In October 2013, the CFPB released four “Managing Someone Else’s Money” guides for financial caregivers, particularly those who handle the finances of older Americans.  The booklets were designed for four different categories of financial caregivers: agents under powers of attorney, court-appointed guardians, trustees, and government fiduciaries, such as someone serving as a Social Security representative payee or Veterans Affairs fiduciary.

Earlier this week, in conjunction with an event about financial management for seniors and their caregivers held in Springfield, Virginia, the CFPB issued a set of the four guides specific to the state of Virginia.  The guides can be accessed on the CFPB’s website and free print copies (including bulk orders) can be ordered online.

The CFPB also plans to issue state-specific guides for Arizona, Florida, Georgia, Illinois, and Oregon.  (It seems likely that the states selected by the CFPB for state-specific guides are the states with the largest populations of older individuals.)  In addition, the CFPB will be providing tips and templates for legal and aging experts in other states to adapt the guides for their states.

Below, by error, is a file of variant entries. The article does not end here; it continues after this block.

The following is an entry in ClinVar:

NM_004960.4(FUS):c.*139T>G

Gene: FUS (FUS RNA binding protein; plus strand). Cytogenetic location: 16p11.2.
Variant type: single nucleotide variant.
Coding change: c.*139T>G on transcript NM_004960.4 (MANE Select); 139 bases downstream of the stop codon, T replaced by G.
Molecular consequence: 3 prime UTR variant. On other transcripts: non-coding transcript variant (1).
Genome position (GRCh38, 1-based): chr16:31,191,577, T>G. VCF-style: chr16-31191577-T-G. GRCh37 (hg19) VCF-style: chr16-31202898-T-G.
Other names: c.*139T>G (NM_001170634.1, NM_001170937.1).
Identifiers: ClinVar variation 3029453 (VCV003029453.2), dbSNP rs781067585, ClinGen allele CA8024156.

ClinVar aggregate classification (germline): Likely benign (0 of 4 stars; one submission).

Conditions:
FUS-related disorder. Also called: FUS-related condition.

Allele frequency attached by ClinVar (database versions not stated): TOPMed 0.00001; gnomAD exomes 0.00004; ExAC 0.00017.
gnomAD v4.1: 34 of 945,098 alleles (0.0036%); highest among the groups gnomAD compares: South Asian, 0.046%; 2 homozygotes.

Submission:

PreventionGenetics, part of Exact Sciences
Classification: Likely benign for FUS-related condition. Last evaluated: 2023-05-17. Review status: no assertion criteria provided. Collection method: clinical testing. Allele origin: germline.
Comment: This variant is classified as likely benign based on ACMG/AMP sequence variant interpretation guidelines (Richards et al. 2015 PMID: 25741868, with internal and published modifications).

The CFPB has announced that it will hold an event in Springfield, Virginia on August 17, 2015 about financial management for seniors and their caregivers.  The event will feature remarks from Director Cordray and Virginia Attorney General Mark Herring and financial caregiving experts will be in attendance to answer questions.  The event is open to the public but an RSVP is required.

On July 13, 2015, in his remarks at the White House Conference on Aging, Director Cordray indicated that the CFPB “will release an advisory later this year to help financial institutions prevent, recognize, and report elder financial abuse.”  It is possible the advisory will be issued in conjunction with the August 17 event.

The prevention of elder financial abuse has been a continuing CFPB focus.  CFPB initiatives include a guide issued in June 2014 to help operators and staff of nursing facilities and assisted living residences protect residents from financial abuse, a report issued in June 2015 on the results of a CFPB focus group study of reverse mortgage advertisements, and a consumer advisory also issued in June 2015 warning consumers about the false impressions that might result from reverse mortgage advertisements and highlighting facts consumers should consider when viewing such advertisements.